That’s the idea that healthcare should be organized around the individual and that all of the organizations and healthcare providers involved should coordinate to deliver truly personalized services addressing everything from promoting healthy lifestyles to treating diseases.

Since then, we’ve been on a steady march to infuse people-centric, relationship-based thinking into every aspect of healthcare and wellness at IBM–and we’re committed to creating technology-based solutions that give organizations and healthcare providers worldwide the tools for improving the health and well-being of their populations. Continue Reading »

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The Economy of Things

The Economy of Things

By Veena Pureswaran – As the Internet of Things continues turning physical assets into participants in new real-time, digital marketplaces, it’s creating what we describe as a new “Economy of Things.” In fact, such digital marketplaces represent huge economic opportunities for growth and advancement.

In a new study from IBM’s Institute for Business Value, The Economy of Things, we explored the macroeconomic impact of this transformation across three dimensions: Asset Marketplaces, Risk Management and Efficiency, as defined here:  Continue Reading »

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SP John Kelly

John Kelly, Senior Vice President, IBM

By Dr. John Kelly III

World leaders from business, government and the non-profit sector are gathering this week in Nairobi, Kenya, for Global Entrepreneur Summit 2015, the first such summit to be held in sub-Saharan Africa. So it’s a good time to explore the potential for Africa and Africans to take advantage of the power of entrepreneurship and innovation to propel the continent forward.

IBM is committed to helping Africa fulfill it’s promise by providing information technologies to help address the continent’s challenges, through research collaborations with companies and universities, and by helping to foster innovation ecosystems in a number of cities. Continue Reading »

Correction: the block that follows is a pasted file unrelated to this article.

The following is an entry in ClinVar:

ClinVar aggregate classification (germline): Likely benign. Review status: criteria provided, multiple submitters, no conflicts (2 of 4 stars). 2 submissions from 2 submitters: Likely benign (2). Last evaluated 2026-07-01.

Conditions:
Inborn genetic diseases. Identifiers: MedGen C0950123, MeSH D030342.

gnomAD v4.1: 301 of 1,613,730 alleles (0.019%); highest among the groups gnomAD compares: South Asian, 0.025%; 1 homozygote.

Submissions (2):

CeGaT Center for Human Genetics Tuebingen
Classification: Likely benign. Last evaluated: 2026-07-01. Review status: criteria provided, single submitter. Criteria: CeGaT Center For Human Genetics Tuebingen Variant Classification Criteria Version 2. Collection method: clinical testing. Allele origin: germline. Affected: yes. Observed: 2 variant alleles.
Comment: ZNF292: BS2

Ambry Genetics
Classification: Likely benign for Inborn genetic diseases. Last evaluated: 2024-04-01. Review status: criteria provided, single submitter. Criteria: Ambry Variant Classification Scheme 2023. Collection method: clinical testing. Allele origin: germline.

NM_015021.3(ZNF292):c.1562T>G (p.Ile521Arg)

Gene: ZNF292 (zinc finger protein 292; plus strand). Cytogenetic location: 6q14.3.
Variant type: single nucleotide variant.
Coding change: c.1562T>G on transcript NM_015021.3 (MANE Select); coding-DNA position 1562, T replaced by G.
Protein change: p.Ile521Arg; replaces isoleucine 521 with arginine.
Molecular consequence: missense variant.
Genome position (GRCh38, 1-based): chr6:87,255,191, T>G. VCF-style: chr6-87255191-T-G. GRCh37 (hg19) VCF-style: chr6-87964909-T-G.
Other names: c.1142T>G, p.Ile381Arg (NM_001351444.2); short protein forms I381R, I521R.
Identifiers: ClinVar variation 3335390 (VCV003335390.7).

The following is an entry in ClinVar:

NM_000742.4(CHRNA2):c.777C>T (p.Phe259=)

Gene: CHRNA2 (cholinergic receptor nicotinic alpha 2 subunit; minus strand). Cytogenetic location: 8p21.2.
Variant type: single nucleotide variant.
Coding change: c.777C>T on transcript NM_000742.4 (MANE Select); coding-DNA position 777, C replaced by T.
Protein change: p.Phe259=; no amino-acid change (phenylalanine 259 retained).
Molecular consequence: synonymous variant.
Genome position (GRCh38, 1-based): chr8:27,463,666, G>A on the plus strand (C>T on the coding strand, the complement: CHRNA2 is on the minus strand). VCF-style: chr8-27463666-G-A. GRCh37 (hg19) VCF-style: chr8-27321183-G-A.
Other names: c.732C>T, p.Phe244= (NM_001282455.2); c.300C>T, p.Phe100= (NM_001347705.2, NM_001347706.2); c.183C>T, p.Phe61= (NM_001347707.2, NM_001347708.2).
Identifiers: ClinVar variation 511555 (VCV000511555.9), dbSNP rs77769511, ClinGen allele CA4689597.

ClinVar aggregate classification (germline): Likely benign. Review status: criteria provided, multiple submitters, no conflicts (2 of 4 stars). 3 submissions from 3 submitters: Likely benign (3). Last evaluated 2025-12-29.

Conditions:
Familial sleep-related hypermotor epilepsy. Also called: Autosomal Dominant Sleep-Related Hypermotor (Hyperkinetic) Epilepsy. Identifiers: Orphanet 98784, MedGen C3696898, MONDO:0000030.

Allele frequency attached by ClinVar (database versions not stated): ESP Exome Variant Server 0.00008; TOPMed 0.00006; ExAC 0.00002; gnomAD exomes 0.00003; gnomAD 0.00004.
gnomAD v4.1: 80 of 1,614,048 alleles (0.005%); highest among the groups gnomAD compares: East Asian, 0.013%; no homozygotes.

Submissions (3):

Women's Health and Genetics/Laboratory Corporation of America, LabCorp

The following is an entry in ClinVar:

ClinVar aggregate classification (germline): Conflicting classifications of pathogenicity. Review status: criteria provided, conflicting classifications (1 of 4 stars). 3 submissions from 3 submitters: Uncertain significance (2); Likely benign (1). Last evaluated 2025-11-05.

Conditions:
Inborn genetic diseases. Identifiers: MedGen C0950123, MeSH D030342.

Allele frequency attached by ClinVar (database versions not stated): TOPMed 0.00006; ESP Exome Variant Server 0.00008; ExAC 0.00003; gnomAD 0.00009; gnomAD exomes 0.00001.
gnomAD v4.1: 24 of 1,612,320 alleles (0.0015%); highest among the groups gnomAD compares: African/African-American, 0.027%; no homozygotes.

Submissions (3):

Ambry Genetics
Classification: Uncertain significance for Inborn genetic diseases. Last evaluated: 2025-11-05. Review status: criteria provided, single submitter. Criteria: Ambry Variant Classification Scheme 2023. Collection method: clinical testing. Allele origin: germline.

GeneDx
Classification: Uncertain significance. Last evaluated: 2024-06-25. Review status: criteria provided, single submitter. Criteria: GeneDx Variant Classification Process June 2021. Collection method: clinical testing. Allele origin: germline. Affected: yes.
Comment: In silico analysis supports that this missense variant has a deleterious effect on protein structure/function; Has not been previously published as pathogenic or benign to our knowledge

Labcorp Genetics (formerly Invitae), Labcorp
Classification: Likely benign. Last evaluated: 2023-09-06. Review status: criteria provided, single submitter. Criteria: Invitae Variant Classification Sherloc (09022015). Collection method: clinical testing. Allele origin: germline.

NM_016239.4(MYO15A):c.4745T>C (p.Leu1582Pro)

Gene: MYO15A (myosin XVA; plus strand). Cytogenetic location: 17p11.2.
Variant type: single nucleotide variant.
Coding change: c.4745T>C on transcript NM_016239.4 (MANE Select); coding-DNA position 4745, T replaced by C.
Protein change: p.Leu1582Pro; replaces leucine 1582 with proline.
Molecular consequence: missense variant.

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Guru Banavar

Guru Banavar, VP, Cognitive Computing Research

By Guruduth Banavar

With thousands of scientists, engineers, and business leaders focused on cognitive computing across IBM Research and the IBM Watson Group, IBM is pursuing the most comprehensive effort in the tech industry to advance into the new era of computing. Nobody has more people on it, a broader array of research and development projects nor deeper expertise in so many of the most significant fields of inquiry.

Yet we understand that to accelerate progress in cognitive computing, we can’t do this alone. That’s why IBM has been pursuing a strategy of forming deep collaborative partnerships with academic scientists who are among the leaders in their fields as well as opening Watson as a technology platform for others to build on. Continue Reading »

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July 10th, 2015
13:42
 

Yoshua Bengio, Professor of Computer Science, University of Montreal